Durst due for arraignment on federal gun charge in New Orleans

Reuters News
Posted: Apr 14, 2015 11:45 AM

By Kathy Finn

NEW ORLEANS (Reuters) - Real estate scion Robert Durst, who has been charged with murder in California, is due to be arraigned on Tuesday on a federal gun charge stemming from his arrest last month in New Orleans.

Durst's lawyers have sought his extradition to Los Angeles County, where prosecutors want him in connection with the 2000 killing of a longtime friend, Susan Berman, in a case recently chronicled in the HBO documentary series "The Jinx: The Life and Deaths of Robert Durst."

But the federal charge and similar Louisiana state weapons charges mean that Durst, 72, is likely to remain in Louisiana for the foreseeable future.

The final episode of the HBO series aired a day after his March 14 arrest at a New Orleans hotel, where authorities said he was staying under an assumed name with $42,000 in cash, a revolver, about five ounces of marijuana and a latex mask.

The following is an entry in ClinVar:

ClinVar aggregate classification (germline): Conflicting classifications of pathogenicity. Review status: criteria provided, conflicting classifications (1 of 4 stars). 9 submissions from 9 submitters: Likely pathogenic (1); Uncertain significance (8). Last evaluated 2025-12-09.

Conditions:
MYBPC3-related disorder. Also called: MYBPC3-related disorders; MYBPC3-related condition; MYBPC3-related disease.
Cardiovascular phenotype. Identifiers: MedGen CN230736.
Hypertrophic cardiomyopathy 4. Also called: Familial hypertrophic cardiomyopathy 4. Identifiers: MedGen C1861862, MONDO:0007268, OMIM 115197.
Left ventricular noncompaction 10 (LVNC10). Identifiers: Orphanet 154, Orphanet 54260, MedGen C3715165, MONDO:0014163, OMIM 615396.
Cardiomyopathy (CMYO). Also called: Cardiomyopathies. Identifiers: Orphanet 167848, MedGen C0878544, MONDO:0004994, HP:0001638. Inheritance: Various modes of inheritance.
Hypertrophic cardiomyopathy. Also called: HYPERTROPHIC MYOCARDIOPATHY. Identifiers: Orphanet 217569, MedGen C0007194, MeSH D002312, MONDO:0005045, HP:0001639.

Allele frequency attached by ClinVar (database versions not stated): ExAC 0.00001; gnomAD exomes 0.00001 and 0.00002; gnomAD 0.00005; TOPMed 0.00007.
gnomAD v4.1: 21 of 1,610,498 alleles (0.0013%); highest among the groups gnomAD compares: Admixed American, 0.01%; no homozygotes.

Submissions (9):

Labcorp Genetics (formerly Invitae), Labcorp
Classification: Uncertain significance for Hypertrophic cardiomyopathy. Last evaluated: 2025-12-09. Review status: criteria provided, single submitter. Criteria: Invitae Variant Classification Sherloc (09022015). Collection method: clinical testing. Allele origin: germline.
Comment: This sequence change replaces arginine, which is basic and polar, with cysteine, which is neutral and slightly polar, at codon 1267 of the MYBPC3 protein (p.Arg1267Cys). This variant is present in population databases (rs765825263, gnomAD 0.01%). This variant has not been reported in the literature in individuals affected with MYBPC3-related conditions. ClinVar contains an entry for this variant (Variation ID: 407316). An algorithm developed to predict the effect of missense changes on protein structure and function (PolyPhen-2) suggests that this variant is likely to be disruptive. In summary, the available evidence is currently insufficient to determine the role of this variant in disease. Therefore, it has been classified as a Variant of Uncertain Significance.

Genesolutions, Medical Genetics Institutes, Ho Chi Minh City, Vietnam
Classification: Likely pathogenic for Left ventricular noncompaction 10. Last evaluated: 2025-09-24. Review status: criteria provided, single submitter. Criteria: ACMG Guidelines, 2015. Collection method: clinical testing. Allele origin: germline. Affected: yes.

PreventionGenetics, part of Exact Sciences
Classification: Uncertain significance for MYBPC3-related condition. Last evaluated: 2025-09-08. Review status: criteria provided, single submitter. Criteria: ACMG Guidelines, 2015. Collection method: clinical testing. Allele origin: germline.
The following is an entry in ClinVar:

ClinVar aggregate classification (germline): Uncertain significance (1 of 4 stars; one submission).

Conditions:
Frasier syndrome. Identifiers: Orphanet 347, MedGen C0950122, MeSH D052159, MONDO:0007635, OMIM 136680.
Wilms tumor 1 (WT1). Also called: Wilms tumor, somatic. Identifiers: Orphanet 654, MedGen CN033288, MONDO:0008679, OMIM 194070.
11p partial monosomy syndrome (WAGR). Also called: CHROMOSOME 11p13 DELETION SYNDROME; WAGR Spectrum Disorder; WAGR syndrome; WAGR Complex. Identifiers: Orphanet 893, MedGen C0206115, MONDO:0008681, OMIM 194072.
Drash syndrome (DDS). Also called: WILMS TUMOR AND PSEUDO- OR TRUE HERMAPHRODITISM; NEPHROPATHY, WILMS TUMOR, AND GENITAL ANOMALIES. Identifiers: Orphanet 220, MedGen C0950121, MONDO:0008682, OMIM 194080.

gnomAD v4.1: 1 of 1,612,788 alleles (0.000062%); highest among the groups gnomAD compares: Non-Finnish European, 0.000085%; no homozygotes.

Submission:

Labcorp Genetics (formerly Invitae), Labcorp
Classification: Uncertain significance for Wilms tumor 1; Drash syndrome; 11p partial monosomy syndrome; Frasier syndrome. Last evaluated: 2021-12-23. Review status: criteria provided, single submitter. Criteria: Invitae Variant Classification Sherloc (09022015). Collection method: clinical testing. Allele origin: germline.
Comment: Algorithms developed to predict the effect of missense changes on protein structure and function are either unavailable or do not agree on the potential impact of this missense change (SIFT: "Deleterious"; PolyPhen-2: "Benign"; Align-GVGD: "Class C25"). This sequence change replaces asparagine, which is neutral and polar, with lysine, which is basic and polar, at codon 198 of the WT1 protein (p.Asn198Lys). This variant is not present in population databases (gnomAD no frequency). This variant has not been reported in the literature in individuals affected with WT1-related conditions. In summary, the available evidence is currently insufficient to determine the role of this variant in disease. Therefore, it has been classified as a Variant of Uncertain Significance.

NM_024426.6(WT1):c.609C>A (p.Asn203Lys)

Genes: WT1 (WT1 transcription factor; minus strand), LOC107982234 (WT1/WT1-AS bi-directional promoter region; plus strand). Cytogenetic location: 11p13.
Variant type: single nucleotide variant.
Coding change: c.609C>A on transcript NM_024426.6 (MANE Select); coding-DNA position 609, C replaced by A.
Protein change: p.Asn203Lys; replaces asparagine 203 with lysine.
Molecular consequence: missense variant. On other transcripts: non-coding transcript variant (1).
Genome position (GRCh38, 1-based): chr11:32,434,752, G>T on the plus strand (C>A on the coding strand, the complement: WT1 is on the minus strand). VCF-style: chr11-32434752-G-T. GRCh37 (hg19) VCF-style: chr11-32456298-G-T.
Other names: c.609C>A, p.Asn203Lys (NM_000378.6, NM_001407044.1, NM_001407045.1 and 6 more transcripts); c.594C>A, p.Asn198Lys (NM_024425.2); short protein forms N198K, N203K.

Authorities have said Durst was likely seeking to flee to Cuba.

His attorneys say FBI agents who arrested him and initially searched his hotel room did so improperly.

Durst was also indicted last week on Louisiana charges of possessing a weapon as a felon and carrying a firearm with a controlled substance. The federal charge, of being a felon in possession of a firearm, carries up to 10 years in prison.

The HBO series documented several police investigations of Durst over the years, including the dismemberment killing of a male neighbor in Texas in 2003 for which he was tried and acquitted of murder, and the 1982 disappearance in New York of his wife, Kathleen.

Before Believing Kavanaugh's Accuser
Allie Stuckey

Toward the end of the series, Durst was presented with evidence of his handwriting appearing to match that of Berman's likely killer. Durst's voice was subsequently captured on a microphone after the interview concluded as saying he had "killed them all."

Durst has long been estranged from his family, known for its significant New York real estate holdings. Prosecutors say he is worth some $100 million.

(Writing by Jonathan Kaminsky; Editing by Will Dunham)